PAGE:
03 January, 2011

China Bank Mergers & Acquisitions (Bank of Communications)

Photo: A Bank of Communications branch in downtown Shanghai, China.

With special thanks to Mark Chang of New Jersey, United States, for allowing me to use his photo. You can see his photo stream via this link:

Bank of Communications (交通銀行)

Founded in 1908 during the final years of Imperial China’s Qing (Ching) dynasty, Bank of Communications quickly became one of Big Four banks in China. It was also one of the first local note-issuing banks in China (many foreign banks also issued banknotes at the time). The bank's original mandate was to manage payments for, and to finance the building of the country's shipping, railways, telegraph, postal service, mining and forestry industries.

Three years later in 1911, forces led by Dr. Sun Yat-Sen overthrew the Qing (Ching) dynasty, ending two thousand years of imperial rule in China but also plunging it into almost four decades of wars and instability. In 1934, Bank of Communications opened a Hong Kong branch to handle the massive amount of remittance business between the then British colony and China.

Following the devastating invasion from Japan, World War II and China’s own civil war between the Communists and the Kuomintang (Nationalists), the Republic of China government (founded in 1911) fled to the island of Taiwan in 1949 while the Communists took over mainland China, establishing the People’s Republic of China. Like China itself, Bank of Communications was also split, with the Communists taking over the mainland Chinese operations and the Kuomintang taking the senior management team and the bank's precious metals to Taiwan. Both parts of the bank were effectively nationalized, though Communist China's Bank of Communications continued operations until 1958, when it was dismantled and its assets divided up between the People's Bank of China and the People's Construction Bank (today's China Construction Bank). Interestingly, ownership of Bank of Communications Hong Kong Branch was transferred to Bank of China (Hong Kong), but maintained its own management and branding, becoming the only entity operating under the original banner for quite some years.

Meanwhile, Taiwan's Bank of Communications remained shut as Taiwan itself plunged into a decade of social unrest and terror. It was only in 1960 that the remnants of Bank of Communications resumed operations in Taiwan, adopting a new English name Chiao Tung Bank, which actually means "Bank of Communications" in Mandarin Chinese. Eventually Chiao Tung Bank and International Commercial Bank of China (the Taiwan descendant of the Bank of China) merged in 2006 to form today's Mega International Commercial Bank.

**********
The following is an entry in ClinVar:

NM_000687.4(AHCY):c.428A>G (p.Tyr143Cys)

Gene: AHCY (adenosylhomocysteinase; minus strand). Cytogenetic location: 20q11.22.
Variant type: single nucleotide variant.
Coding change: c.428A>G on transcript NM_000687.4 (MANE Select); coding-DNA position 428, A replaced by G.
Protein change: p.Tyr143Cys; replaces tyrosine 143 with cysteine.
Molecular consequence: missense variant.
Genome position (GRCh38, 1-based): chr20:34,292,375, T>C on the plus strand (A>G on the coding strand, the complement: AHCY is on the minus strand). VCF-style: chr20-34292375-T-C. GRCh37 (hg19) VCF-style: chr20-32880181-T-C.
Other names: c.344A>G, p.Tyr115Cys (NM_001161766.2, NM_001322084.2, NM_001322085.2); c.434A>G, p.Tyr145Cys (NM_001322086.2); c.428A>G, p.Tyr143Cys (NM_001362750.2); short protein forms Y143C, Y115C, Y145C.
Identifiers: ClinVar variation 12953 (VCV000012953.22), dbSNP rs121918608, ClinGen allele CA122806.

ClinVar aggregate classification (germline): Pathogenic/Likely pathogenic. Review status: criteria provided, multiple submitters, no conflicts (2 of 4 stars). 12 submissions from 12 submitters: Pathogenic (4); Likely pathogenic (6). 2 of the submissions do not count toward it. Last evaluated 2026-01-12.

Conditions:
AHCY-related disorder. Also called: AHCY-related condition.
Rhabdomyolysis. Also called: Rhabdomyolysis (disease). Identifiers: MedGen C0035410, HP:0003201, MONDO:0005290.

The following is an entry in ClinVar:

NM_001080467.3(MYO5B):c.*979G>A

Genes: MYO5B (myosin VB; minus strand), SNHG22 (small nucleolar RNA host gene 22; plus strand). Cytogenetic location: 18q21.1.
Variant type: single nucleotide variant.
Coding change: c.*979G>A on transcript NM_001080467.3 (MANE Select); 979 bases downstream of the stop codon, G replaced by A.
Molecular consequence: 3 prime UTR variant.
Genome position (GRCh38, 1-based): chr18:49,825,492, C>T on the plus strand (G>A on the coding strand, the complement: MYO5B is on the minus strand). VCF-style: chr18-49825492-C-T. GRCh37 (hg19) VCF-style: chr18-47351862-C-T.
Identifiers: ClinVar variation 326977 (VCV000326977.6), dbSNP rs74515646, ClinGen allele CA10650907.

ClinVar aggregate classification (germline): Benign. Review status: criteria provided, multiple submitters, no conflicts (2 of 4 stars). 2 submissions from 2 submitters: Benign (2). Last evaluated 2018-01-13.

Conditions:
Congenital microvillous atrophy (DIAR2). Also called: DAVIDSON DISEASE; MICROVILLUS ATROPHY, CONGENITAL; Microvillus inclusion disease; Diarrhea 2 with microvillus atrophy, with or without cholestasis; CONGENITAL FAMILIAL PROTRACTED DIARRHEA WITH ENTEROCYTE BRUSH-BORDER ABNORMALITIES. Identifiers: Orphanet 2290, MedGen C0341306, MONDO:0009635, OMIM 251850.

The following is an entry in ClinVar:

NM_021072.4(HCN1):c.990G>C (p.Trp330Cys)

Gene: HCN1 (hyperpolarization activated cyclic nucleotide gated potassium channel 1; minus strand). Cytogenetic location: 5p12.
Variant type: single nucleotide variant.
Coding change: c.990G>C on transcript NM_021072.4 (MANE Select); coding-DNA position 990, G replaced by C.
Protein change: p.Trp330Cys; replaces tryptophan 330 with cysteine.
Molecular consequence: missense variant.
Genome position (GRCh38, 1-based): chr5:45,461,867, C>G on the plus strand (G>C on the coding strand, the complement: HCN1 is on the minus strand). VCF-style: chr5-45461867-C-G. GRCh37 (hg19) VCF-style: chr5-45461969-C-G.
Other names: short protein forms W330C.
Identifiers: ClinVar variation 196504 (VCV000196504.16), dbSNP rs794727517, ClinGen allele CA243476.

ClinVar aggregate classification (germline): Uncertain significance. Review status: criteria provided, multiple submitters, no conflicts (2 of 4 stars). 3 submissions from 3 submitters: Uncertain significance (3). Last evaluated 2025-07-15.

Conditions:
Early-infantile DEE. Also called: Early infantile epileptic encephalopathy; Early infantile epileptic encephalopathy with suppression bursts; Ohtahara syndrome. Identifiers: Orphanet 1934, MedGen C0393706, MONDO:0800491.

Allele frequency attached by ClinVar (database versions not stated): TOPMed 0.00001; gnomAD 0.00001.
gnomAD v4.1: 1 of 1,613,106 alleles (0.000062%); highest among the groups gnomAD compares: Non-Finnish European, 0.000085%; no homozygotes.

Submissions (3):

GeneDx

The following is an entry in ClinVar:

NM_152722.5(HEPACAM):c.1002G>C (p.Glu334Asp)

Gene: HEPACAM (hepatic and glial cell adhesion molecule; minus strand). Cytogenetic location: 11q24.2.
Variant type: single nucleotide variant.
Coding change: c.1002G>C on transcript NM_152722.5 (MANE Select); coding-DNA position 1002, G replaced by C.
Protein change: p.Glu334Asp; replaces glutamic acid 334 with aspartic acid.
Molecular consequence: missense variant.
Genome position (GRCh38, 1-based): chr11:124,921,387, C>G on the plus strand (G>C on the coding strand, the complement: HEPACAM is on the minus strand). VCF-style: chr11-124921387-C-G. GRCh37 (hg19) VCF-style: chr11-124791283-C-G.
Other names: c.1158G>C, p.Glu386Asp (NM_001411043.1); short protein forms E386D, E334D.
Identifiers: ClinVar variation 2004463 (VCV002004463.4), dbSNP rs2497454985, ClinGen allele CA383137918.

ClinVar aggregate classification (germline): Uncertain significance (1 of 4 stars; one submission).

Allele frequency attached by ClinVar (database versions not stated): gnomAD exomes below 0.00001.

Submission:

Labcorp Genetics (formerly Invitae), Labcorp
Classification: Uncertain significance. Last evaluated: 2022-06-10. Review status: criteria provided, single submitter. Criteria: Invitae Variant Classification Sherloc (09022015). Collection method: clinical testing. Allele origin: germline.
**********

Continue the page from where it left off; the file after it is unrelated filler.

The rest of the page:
After decades of social turmoil, famines and terror under Chairman Mao Zedong's regime, China in 1979 launched its “economic reform and open-door policy” and the new Bank of Communications Co. Ltd. was re-established in Shanghai in 1987 as modern China’s first state-owned joint-stock bank. Despite this, under state-control, bureaucracy and corruption was common in all Chinese banks well into the 1990s, when regulatory and managerial reforms began to slowly transform them towards more market-driven and risk-conscious enterprises.

The new Bank of Communications became the first bank in China with a mandate to transform itself from the old, corrupt, backward and bureaucratic mode of operations that merely carried out official policies regardless of risk and profitability, or lack thereof, to one based on market forces.

In 1983, Bank of Communications Hong Kong was amalgamated into the Bank of China (Hong Kong) Group. However, in 1998, Bank of China (Hong Kong) Group returned Bank of Communications Hong Kong back to the Shanghai-based Bank of Communications Co. Ltd.

As of 2010, Bank of Communications had a nationwide network of over 2,600 branches in China and was the No. 5 bank in China. Overseas, the bank operates a network of branches in Hong Kong while maintaining offices in New York, Tokyo, Singapore, Seoul, Macao, Frankfurt and London.

Recent transaction(s):

  • In 2004, with the banking reform now well under way with other state-owned banks like the Agricultural Bank of China, Bank of China, China Construction Bank and the Industrial & Commercial Bank of China, the State Council approved Bank of Communications' plan to partially float its share capital. To facilitate the modernization of the bank’s management, product lines and operations, Bank of Communications invited HSBC Holdings to take a 19.9% stake in itself for USD $1.75-billion.
  • On 2005-06-23, the bank was listed in Hong Kong, becoming the very first Chinese bank to do so outside of mainland China.
  • On 2007-05-15, Bank of Communications obtained a dual listing on the Shanghai Stock Exchange, becoming the first Chinese bank to float its stock domestically.
  • In February 2010, Bank of Communications raised HKD $37.24-billion (CNY 32.77-billion, USD $4.79-billion) from a rights issue to improve its capital level after a surge in lending and an increase in capital requirement ratio by the People’s Bank of China, the country’s central bank. HSBC Holdings, which aimed to maintain its 19% stake in the Chinese lender, subscribed to CNY 6.29-billion (HKD $7.17-billion, USD $921-million) of the rights issue.

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